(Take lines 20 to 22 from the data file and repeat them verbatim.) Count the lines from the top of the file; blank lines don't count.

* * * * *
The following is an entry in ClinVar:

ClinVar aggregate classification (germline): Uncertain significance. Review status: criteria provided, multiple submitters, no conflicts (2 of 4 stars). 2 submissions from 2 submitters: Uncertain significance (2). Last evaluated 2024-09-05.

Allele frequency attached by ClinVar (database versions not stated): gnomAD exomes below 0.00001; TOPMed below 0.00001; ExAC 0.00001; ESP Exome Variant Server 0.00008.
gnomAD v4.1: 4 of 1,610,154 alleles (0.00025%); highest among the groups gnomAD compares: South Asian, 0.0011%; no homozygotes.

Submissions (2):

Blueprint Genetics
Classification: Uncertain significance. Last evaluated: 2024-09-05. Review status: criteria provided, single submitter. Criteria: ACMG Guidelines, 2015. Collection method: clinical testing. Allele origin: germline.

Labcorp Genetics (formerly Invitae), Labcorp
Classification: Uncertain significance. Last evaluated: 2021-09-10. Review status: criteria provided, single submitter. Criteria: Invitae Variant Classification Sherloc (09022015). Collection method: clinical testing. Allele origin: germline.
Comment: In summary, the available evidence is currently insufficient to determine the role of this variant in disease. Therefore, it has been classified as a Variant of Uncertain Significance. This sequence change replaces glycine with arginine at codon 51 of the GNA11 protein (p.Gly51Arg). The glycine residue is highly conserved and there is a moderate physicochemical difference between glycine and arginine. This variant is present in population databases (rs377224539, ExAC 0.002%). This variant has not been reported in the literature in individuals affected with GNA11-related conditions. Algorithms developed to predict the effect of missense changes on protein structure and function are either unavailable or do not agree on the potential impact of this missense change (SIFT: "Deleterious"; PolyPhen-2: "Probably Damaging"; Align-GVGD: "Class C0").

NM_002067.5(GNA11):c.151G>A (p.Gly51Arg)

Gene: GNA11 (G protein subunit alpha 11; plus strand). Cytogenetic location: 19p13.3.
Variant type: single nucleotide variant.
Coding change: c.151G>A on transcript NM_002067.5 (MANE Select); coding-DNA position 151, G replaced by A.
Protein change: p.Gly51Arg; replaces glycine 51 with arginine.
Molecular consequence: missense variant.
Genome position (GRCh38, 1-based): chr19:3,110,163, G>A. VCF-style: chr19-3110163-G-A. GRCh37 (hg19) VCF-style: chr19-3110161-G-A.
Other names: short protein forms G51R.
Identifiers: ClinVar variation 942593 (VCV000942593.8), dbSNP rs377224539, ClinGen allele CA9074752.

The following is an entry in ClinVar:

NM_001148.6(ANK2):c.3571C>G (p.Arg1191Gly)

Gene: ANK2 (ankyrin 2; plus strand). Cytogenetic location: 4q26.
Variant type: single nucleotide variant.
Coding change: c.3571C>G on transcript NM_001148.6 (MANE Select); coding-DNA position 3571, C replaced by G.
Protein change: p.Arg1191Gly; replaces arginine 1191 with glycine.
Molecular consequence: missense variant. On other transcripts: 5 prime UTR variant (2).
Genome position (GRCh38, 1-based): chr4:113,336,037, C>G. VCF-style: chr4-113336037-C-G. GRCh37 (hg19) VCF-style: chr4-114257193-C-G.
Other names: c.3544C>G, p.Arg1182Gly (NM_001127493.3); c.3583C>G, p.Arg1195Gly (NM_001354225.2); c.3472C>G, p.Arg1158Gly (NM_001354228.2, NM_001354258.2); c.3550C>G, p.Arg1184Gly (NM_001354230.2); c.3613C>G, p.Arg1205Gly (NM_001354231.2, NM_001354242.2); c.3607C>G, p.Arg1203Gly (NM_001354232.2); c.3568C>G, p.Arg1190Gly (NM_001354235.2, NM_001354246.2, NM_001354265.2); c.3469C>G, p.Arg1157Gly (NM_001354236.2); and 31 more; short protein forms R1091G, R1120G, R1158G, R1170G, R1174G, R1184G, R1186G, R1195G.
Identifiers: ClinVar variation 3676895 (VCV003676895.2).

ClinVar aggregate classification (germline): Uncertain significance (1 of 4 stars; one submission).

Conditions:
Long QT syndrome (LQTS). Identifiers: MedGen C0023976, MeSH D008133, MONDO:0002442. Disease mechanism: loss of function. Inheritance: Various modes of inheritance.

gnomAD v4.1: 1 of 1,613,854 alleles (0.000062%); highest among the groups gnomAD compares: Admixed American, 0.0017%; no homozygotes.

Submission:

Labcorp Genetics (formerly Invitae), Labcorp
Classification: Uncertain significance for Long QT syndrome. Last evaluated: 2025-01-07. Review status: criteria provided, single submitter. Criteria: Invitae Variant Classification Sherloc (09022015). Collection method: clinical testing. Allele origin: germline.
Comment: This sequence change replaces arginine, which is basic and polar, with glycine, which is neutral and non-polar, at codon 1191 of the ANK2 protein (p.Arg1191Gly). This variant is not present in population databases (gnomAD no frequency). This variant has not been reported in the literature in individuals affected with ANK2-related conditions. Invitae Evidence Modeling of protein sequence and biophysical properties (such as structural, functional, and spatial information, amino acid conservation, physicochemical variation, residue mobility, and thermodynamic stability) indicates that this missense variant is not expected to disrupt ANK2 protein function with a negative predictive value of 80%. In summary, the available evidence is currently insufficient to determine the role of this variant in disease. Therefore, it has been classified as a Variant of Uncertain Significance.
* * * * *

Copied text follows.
The following is an entry in ClinVar:

NM_001148.6(ANK2):c.3571C>G (p.Arg1191Gly)

Gene: ANK2 (ankyrin 2; plus strand). Cytogenetic location: 4q26.